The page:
The bill, SB464, would require gun store owners to install barriers in front of entrances to prevent thieves from breaking into the buildings by smashing into them with vehicles. Wochit
A California bill awaiting the governor’s signature that would require gun stores to beef up security to prevent firearms thefts could cost local gun stores thousands of dollars to comply.
The bill, SB 464, would require gun store owners to install barriers in front of entrances to prevent thieves from breaking into the buildings by smashing into them with vehicles.
The bill would also require guns to be locked up when the store is closed.
“All this is doing is giving some anti-gun people a warm and fuzzy feeling,” said John Bastiani, who owns Bastiani Arms in Redding.
Even if an owner installs all the necessary anti-theft measures required under the proposed law, thieves intent on stealing guns could still get into a store, he said.
“It’s going to waste a lot of people’s money and it’s not going to make a building totally secure,” Bastiani said.
He looked into installing the barriers a few years ago and received estimates of at least $1,500, he said.
The bill’s author, state Sen. Jerry Hill, D-San Mateo, has said that in 2016 there were numerous gun store robberies up and down the state, including Ventura, Rocklin, Grass Valley and El Cerrito.
In each of the 10 robberies cited, criminals rammed vehicles into stores, stole guns and made a getaway.
Firearms dealers are already required to take certain steps, such as having bars on store windows and installing security cameras, but they are too lax, said Allison Anderman, managing attorney for the Law Center to Prevent Gun Violence in San Francisco.
“Existing California law does not go far enough to prevent thefts from gun dealers in the state,” Anderman said.
Under the proposed law, concrete and steel posts would have to be installed in front of a store’s entrance and in front of any windows that run from floor to ceiling.
The posts would have to be capable of stopping a 5,000-pound vehicle traveling 30 mph.
When a store is closed, guns would also need to be stored in a vault or safe or a windowless room with no access to outside the building.
Any perimeter doors that run floor to ceiling would also need to have locking roll-down steel doors that could be closed when the gun shop is closed, the legislation says.
Gun store owners could also run a cable or hardened steel rod through the trigger guards of guns kept in cases made with steel frames and smash-proof polycarbonate panels at least a quarter-inch thick.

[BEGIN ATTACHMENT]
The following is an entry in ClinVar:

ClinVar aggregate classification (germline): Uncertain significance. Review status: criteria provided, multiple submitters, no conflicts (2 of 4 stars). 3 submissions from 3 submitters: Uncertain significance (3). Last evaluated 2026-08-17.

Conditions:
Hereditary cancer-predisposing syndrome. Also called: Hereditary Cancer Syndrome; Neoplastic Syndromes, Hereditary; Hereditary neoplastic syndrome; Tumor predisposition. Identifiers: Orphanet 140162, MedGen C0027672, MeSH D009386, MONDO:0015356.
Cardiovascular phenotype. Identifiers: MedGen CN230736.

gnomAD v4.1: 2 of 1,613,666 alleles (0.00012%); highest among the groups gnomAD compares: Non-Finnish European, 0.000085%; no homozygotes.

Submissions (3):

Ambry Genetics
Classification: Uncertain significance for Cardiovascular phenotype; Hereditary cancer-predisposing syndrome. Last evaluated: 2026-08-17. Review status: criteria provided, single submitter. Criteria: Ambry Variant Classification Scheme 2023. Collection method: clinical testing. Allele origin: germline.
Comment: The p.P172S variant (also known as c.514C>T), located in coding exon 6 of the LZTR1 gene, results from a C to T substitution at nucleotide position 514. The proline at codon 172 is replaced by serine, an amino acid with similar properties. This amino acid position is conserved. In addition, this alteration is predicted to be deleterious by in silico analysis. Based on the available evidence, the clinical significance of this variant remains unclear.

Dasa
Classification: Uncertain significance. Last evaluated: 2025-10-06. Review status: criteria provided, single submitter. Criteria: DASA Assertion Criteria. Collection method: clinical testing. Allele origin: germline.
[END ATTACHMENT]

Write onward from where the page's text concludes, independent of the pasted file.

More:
The glass would also need to be covered with a protective laminate film “specifically designed to delay entry and unauthorized access,” according to a Senate Rules Committee analysis of the bill.
Craig DeLuz, spokesman for the Firearms Policy Coalition, said the regulations could be so expensive they drive some gun shops out of business.
“SB 464 represents a solution looking for a problem,” DeLuz said in a statement. “It adds to the ever-increasing number of unnecessary laws and regulations that restrict how and where firearms retailers are able to engage in business, facilitating the exercise of a constitutionally enumerated right.”
Bastiani said he didn’t think complying with the law will drive him out of business, but would still be costly. He said he already takes steps to prevent gun thefts because he doesn’t want stolen guns in the hands of criminals.
Patrick Jones, who manages Jones Fort gun shop in Redding, said he began making plans to bring his shop into compliance under the proposal shortly after the bill was introduced.
Jones Fort does not keep its guns out at night where they are visible because they become too attractive to criminals, he said.
“If guns, particularly handguns, are visible at night, then you are probably going to have a break-in, and they try to get in any way they can. This is just another law where they try to micromanage what we do,” Jones said.
“It doesn’t stop the problem. It just costs more money,” he said.
Anderman sees it differently.
“I would disagree that this is micromanaging. It is legislation in the interest of public safety,” she said.